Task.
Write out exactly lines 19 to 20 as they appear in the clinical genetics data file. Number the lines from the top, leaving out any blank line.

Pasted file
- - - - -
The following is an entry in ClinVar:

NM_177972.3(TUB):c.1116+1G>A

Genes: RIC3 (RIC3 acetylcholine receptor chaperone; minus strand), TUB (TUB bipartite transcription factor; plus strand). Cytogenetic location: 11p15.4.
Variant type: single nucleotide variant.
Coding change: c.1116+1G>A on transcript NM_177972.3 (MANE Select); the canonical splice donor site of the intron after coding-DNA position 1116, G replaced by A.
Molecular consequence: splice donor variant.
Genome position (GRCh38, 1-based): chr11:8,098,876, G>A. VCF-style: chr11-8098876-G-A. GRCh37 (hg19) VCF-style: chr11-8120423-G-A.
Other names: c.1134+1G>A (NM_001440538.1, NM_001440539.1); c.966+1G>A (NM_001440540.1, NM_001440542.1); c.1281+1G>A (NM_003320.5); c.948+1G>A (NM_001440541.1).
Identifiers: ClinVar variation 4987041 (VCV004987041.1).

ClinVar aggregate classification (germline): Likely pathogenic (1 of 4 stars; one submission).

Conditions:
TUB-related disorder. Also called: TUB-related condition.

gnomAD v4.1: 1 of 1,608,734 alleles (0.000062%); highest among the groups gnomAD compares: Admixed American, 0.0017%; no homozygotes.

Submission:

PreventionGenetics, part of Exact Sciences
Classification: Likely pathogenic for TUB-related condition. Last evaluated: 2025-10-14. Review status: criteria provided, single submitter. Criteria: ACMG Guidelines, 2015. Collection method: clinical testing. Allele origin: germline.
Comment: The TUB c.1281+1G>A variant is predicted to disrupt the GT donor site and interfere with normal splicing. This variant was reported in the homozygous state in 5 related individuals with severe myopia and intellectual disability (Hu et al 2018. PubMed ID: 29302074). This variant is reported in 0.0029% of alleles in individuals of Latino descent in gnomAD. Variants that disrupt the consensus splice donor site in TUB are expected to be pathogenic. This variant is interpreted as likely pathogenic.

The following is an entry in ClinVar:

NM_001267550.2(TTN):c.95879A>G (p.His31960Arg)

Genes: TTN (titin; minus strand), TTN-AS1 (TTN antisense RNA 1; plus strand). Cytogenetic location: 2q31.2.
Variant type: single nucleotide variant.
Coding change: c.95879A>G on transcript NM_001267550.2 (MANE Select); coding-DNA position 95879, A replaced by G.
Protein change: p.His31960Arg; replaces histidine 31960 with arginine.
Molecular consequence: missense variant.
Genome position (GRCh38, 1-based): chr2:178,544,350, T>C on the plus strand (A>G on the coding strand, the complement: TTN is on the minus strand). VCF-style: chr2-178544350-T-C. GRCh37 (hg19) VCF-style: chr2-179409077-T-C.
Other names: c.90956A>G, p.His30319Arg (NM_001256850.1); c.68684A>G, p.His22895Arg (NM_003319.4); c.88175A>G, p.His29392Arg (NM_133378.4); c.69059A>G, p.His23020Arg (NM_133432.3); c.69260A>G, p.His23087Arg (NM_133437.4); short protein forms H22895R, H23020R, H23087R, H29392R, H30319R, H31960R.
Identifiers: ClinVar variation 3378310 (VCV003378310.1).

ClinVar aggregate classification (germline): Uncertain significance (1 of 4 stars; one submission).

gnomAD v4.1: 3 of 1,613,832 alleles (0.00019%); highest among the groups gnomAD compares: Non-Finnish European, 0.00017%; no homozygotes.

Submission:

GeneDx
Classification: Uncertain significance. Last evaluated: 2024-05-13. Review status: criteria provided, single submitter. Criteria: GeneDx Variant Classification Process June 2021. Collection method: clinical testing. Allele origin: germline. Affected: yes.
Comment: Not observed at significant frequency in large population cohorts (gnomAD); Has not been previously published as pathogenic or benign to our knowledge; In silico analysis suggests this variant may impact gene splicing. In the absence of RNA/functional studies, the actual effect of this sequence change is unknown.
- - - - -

NM_001267550.2(TTN):c.95879A>G (p.His31960Arg)

Genes: TTN (titin; minus strand), TTN-AS1 (TTN antisense RNA 1; plus strand). Cytogenetic location: 2q31.2.